WASHINGTON -- A new congressional effort to cut off funding for the Islamic State targets an unlikely source: antiquities smuggled out of Syria and into the homes of Western collectors.
A bill set to be introduced in the Senate next week would allow President Barack Obama to impose import restrictions on Syrian antiquities without the request or consent of the Syrian government, as usually required by law. The new legislation would also establish a position at the State Department to coordinate international efforts to prevent international trafficking of cultural property.
“One of the keys to restricting the money flowing to ISIS is to limit their ability to sell antiquities on the black market,” said Sen. Bob Casey (D-Pa.), the bill’s backer, using another name for the Islamic State. “ISIS’s pillaging of historical sites is giving them a financial boost and destroying precious cultural heritage.”
The House of Representatives has already passed a partner bill, authored by Rep. Eliot Engel (D-N.Y.), the ranking member of the House Foreign Affairs Committee. Importing cultural property from Iraq to the U.S. is already restricted under a previous law.
After illicit oil sales, the excavation and sale of ancient Syrian and Iraqi artifacts is the largest funding stream for the Islamic State, testified Matthew Levitt, the director of the program on counterterrorism and intelligence at the Washington Institute for Near East Policy, last November.
Levitt, who formerly conducted intelligence analysis at the Treasury Department, predicts that the Islamic State may increase its reliance on antiquities sales as the U.S. and its coalition partners successfully curb oil sales through airstrikes and cooperation with Turkey.
“It’s kind of like squeezing a balloon hard enough not to make it pop -- which means it just expands it in another direction,” Levitt said. “So what we’re concerned about is that ISIL will further develop funding streams it has not been relying on so far. Antiquities is very ripe for that,” he added, using the Obama administration’s preferred name for the Islamic State.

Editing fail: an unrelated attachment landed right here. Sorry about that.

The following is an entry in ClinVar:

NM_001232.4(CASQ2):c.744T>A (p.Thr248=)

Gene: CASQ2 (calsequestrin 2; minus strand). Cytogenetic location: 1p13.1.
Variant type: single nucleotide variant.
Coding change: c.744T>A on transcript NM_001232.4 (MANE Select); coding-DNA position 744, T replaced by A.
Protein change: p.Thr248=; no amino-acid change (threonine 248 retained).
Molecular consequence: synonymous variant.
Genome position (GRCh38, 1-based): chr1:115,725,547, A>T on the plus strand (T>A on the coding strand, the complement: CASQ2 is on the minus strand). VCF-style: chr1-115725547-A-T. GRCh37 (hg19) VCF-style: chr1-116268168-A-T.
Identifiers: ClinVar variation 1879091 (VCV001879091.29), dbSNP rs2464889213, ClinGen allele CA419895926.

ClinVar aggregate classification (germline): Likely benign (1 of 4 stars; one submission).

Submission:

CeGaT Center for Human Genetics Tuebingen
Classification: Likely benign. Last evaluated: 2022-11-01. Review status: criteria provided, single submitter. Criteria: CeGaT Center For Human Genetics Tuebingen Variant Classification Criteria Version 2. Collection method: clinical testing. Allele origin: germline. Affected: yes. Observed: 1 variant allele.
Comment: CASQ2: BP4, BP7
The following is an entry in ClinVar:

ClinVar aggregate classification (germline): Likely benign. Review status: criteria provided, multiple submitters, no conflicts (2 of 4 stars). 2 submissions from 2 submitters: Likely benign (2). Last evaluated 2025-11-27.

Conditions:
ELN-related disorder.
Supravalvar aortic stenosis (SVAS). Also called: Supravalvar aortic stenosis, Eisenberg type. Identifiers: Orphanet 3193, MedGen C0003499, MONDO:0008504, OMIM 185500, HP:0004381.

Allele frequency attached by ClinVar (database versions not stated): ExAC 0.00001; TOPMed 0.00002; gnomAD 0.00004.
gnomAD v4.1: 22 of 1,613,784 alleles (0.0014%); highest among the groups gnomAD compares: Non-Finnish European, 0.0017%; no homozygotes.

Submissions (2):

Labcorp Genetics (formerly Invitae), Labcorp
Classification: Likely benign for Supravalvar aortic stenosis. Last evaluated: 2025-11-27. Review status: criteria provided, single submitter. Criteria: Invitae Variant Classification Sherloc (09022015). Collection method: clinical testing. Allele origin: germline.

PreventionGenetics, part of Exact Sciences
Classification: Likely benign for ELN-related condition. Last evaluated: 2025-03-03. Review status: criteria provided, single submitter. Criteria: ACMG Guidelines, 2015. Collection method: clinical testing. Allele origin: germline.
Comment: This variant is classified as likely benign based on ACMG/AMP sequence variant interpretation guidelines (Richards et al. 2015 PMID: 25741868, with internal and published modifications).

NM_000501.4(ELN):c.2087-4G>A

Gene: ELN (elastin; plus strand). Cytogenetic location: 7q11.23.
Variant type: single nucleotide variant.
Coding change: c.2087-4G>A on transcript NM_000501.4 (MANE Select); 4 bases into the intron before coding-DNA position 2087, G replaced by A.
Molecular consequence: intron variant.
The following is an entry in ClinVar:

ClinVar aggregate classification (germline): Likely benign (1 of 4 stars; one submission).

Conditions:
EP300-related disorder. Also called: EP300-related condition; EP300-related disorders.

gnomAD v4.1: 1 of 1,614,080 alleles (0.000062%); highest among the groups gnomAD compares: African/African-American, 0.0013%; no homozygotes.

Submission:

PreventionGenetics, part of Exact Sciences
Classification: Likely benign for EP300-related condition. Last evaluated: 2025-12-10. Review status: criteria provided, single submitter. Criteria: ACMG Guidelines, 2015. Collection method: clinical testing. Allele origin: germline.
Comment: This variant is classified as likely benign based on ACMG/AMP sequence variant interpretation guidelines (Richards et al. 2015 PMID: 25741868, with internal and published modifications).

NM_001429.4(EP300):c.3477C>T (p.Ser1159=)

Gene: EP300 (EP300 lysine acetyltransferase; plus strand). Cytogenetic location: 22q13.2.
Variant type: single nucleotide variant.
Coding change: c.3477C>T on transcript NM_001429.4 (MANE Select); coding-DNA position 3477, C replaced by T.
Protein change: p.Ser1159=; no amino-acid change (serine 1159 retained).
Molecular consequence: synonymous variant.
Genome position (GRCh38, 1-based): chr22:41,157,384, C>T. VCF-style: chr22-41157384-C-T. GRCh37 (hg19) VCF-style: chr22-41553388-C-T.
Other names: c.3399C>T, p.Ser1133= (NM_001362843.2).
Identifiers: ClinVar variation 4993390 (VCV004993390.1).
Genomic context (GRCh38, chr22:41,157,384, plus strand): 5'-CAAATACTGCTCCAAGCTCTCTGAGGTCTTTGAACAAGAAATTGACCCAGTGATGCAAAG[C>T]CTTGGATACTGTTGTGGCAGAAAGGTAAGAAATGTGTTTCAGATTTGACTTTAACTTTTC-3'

The Senate bill received praise from those tracking the destruction of archaeological artifacts and ancient artwork in Syria during the country’s four-year-long civil war, but some also noted that the problem is not new or limited to the Islamic State.
“Anything that will restrict the movement of cultural property from Syria and Iraq is most welcome,” said France Desmarais, the director of programs and partnerships at the International Council of Museums, noting that the bill would help bring the U.S. into compliance with a February U.N. Security Council resolution requiring member states to take steps to prevent terrorist groups from profiting from the trade of oil, antiquities and hostages.
“There’s this opportunity now to link the fight against terrorism to the protection of cultural heritage at risk. But the Islamic State is not the only group involved,” Desmarais added. “We know in Syria that all groups were involved in the looting and trading of cultural heritage illegally.”
In 2012, years before the Islamic State proclaimed its goal of establishing a caliphate, Syrian smuggler Abu Khaled told Time magazine that members of the Free Syrian Army had developed a team of diggers to excavate Syrian artifacts to sell on the black market for weapons.
Meanwhile, a YouTube video from the same time period, identified by archaeologist Sam Hardy, shows Syrian regime loyalists digging up ancient statues affixed to graves and loading the heads of the statues into the back of a pickup truck.
Unlike Assad regime loyalists and opposition fighters, the Islamic State appears eager to gain possession of antiquities not only for profit, but to inspire fear by publicly advertising its destruction of ancient relics. Last week, the Islamic State released photographs showing their fighters smashing statues in the historic Syrian town of Palmyra, a UNESCO World Heritage Site home to 2,000-year-old Roman artifacts.
Levitt was quick to note that while the Islamic State is publicly destroying large artifacts that would be difficult to export from Palmyra, it is still possible that the group is selling smaller objects for profit.